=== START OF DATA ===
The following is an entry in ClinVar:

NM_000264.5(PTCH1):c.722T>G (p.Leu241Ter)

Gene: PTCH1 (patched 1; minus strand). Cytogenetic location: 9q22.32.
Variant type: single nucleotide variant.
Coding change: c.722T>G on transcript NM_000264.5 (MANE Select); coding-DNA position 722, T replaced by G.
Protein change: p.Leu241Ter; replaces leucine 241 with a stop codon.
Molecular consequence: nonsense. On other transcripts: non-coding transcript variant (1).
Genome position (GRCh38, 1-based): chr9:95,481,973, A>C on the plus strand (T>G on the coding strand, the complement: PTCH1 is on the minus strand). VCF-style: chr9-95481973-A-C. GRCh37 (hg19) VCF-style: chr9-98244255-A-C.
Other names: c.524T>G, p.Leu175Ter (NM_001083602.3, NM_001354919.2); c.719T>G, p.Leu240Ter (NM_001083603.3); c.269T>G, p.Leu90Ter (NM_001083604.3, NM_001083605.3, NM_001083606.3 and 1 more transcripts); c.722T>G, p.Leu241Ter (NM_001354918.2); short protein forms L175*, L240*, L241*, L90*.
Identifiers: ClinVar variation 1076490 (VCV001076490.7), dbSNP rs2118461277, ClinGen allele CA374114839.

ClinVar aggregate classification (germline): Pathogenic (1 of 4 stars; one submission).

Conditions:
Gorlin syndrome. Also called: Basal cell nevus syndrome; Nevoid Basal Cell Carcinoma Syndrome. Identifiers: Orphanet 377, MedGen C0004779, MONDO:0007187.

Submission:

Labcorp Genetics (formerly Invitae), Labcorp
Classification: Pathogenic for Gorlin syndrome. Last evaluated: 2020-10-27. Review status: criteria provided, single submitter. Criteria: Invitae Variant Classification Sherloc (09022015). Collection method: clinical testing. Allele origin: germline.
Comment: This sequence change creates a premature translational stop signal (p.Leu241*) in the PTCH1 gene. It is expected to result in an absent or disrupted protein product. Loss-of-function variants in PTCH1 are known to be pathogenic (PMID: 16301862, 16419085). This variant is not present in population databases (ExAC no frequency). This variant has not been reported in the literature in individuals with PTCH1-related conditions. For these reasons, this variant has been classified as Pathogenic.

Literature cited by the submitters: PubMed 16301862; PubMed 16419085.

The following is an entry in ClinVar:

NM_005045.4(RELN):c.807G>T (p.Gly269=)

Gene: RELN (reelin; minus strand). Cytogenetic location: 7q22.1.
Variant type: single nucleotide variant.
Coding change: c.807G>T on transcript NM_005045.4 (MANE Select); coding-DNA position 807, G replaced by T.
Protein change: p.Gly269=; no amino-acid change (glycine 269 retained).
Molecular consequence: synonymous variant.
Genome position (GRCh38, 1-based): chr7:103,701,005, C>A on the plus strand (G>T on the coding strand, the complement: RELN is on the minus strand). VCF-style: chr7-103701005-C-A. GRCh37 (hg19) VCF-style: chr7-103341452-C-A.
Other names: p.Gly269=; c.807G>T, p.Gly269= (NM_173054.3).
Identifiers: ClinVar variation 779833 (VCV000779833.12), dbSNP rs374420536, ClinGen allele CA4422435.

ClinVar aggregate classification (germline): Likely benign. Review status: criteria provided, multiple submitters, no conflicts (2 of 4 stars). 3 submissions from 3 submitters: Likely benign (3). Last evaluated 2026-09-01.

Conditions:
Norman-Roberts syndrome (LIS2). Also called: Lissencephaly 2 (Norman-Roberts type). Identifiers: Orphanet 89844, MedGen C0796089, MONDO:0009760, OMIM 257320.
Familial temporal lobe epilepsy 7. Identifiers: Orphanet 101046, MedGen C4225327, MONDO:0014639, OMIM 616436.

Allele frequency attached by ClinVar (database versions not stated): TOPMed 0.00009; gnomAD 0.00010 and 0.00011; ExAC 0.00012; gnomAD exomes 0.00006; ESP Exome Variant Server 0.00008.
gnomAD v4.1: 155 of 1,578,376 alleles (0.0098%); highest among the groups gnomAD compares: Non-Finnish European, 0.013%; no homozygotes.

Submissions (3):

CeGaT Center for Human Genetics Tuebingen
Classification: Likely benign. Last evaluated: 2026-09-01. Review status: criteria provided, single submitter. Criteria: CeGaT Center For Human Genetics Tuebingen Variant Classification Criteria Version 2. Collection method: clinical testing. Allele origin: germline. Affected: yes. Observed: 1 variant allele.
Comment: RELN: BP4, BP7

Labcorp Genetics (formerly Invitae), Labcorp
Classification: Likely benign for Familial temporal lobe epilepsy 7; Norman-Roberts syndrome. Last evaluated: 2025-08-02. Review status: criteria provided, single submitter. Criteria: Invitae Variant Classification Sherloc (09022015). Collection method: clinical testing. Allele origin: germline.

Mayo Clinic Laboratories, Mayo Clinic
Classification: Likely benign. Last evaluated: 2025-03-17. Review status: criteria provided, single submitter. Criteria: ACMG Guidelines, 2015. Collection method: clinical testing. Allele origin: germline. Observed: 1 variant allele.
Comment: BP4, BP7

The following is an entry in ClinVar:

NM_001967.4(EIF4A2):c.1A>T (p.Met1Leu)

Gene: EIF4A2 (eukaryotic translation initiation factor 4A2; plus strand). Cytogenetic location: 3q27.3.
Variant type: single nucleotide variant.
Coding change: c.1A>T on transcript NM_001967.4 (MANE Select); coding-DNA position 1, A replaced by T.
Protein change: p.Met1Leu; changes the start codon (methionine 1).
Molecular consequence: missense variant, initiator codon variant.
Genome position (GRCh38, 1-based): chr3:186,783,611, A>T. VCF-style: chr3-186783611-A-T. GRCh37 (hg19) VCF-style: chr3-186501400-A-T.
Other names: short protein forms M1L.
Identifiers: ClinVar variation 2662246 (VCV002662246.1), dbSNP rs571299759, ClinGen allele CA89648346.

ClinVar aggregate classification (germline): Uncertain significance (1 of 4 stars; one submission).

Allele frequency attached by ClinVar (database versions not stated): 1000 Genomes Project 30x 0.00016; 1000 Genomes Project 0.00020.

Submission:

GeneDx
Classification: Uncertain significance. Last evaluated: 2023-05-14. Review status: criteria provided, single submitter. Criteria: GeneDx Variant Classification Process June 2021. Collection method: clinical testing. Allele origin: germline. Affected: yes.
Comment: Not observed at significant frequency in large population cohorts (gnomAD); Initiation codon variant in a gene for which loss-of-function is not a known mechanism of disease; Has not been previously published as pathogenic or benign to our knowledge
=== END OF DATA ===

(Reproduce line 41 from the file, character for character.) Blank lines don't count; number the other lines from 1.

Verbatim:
Mayo Clinic Laboratories, Mayo Clinic